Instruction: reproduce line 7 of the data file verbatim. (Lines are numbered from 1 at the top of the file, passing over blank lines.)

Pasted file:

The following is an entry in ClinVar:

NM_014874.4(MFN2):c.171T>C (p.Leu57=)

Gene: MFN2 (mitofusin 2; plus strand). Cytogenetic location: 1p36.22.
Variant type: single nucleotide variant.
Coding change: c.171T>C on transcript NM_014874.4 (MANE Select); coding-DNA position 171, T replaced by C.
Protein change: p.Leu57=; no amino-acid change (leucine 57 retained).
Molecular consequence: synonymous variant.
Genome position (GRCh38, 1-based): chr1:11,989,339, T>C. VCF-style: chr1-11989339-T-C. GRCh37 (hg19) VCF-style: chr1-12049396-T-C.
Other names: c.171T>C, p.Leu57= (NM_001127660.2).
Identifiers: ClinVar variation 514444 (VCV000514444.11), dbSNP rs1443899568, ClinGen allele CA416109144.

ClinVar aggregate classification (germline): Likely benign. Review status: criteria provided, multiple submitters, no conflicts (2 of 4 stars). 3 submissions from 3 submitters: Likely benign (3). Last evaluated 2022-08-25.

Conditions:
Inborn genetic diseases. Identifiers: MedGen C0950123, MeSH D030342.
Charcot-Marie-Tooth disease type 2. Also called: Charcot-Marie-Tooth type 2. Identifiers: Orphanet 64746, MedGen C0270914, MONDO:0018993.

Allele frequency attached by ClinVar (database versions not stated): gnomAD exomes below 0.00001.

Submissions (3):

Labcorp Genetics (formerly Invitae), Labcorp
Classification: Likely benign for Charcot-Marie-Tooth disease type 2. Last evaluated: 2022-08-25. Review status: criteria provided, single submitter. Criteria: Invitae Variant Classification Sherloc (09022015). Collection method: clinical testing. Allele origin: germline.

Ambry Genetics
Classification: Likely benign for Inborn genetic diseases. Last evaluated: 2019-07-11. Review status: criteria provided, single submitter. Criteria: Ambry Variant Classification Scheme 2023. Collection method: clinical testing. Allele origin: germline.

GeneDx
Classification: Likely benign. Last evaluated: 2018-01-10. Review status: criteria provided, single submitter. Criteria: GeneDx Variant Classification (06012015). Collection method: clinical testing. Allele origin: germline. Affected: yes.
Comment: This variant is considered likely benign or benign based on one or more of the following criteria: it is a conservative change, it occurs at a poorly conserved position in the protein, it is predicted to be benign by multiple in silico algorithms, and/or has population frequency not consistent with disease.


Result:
Molecular consequence: synonymous variant.